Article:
The private University of Phoenix has 500,000 students; its degrees are essentially worthless however it aggressively marketed and has driven many competitors who are offering degrees of real value under. It makes millions for it millionaire owners.

The recent withdrawal of the white paper as a bill to parliament has meant that private providers will not be allowed to have degree awarding powers.  When the bill was dropped some thought the bullet had been dodged. However these private providers can still enter the UK now through the back door, as they will able award degrees in collaborative provision with established universities who will actually grant the degrees for the courses they run.  This should be fine as long public universities ensure that any private universities they collaborate with don’t cut any corners in terms of educational standards. Any private university that is allowed to cut corners will be able to out compete their public rivals, so it important that universities don’t start accrediting degrees to companies doing this as it would allow the companies offering subprime degrees to come flooding into the UK sector.

Traitors in the academy; what are they up to

 There is a battle going on to ensure this doesn’t happen. Universities UK, which democratically represents all UK universities, is recommending1 that the role of the Quality Assurance Agency is tightened and strengthened.  Specifically they recommend the requirement to make sure that any public universities using their degree awarding powers in collaboration with a private provider is strengthened so that private providers are put through real scrutiny by the public partner.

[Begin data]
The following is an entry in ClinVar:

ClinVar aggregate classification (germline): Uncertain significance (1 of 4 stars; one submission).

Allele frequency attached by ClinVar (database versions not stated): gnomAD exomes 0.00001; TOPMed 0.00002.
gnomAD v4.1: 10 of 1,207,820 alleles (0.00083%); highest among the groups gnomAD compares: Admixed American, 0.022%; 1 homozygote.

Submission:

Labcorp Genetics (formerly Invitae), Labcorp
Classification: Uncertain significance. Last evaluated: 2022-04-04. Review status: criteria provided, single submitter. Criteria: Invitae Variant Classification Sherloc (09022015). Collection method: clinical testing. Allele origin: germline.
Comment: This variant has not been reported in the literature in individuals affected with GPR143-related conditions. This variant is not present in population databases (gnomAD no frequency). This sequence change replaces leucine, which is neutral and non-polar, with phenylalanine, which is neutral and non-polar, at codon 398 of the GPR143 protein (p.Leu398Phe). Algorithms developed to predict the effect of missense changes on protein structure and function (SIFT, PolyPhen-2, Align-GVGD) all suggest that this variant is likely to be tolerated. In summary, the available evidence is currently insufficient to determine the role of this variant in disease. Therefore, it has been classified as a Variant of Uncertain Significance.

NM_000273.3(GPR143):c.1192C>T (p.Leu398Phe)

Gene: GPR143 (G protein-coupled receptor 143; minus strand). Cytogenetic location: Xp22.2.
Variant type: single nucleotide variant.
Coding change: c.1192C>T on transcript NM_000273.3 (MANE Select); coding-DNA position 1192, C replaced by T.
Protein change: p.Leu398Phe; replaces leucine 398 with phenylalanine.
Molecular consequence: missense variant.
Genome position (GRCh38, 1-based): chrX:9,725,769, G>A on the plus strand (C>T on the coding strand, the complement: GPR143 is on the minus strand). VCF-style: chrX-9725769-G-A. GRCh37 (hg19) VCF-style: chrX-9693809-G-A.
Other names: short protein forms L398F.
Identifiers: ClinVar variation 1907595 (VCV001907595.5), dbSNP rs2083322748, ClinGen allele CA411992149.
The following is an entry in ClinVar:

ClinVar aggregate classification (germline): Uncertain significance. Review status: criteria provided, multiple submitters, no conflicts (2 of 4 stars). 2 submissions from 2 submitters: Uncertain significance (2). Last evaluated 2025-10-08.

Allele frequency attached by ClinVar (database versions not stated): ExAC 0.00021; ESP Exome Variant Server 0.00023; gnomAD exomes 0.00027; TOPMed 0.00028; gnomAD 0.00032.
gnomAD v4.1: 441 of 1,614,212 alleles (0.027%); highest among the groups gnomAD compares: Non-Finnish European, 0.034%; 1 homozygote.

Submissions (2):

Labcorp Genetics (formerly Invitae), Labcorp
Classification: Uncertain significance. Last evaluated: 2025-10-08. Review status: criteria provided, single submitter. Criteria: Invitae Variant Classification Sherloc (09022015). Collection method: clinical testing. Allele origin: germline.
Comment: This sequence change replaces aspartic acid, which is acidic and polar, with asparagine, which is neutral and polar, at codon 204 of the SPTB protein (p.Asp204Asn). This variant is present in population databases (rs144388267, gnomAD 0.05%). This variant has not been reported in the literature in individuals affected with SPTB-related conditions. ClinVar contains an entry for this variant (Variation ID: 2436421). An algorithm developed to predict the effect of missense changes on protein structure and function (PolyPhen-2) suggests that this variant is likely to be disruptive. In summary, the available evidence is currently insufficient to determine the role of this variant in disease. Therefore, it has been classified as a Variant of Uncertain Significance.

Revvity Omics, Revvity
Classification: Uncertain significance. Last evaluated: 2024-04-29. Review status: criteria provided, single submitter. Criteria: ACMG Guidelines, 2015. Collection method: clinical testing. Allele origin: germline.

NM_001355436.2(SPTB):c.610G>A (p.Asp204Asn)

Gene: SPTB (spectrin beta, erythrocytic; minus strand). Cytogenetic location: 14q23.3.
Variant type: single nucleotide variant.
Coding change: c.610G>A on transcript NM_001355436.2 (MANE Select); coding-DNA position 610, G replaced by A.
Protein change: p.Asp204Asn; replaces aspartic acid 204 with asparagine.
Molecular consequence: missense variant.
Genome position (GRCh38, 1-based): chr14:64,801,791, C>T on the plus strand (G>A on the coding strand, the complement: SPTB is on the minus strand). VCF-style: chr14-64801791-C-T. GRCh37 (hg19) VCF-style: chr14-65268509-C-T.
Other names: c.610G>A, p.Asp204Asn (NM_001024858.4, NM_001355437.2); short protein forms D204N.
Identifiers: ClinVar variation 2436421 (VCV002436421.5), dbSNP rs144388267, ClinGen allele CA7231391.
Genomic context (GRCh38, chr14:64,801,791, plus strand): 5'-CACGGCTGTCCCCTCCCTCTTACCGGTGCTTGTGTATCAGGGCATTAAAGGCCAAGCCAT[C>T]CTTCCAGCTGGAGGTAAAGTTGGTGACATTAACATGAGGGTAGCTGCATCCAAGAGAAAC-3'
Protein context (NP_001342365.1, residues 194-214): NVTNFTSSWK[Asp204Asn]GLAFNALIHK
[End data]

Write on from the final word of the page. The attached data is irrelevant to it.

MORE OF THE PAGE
Essentially the QAA needs more teeth to ensure that the private partners, in public private collaborations are not cutting corners. If this doesn’t happen the private sector is going to be allowed to fraudulently move in and ruin half of the UK university sector, and then make huge profits from giving tens of thousands of people a worthless education. The Quality Assurance Agency for higher education recently put out a proposal to give themselves new powers to require collaborations between universities and private companies, which would mean universities accrediting private courses with degrees would have to publish the facts about what the private company is actually offering. On this issue they ran a public consultation called information provision by universities2.

However not all universities are playing the team game to protect the public education system. Some are happy to sell out their counterparts down the river in anticipation of a useful income provided by offering accreditation services because of a deep managerial buy in to the idea of privatised free market in education.

There is significant pressure to allow university to accredit private companies with their degrees, without any real checks. The University of Birmingham responses to the QAA consultation on “information” is revealing and shows the university is joining in with this pressure. The strongest worded segment in the entire response is on the issue of information provision when collaborating with a private provider.

In response to Indicator 5 (page 7) “Full and up to date information on the program of study is provided to current students at the start of the program and at appropriate intervals throughout their studies.”, Which is supplemented with a further statement further down page 7,“It is sound practice that a provider who operates on several campuses or collaborates with partners details how students’ learning is supported on each site.”

The University of Birmingham responded surprisingly candidly with this statement: –  “with reference to the statement that “It is sound practice that a provider who operates on several campuses or collaborates with partners details how students’ learning is supported on each site.” We do not believe it reasonable, or practical to expect an awarding institution to set out in its own information details of the process support etc. with exist in other collaborative organizations. In practice a web link to the collaborative institutions website would provide information and ensure it is up to date”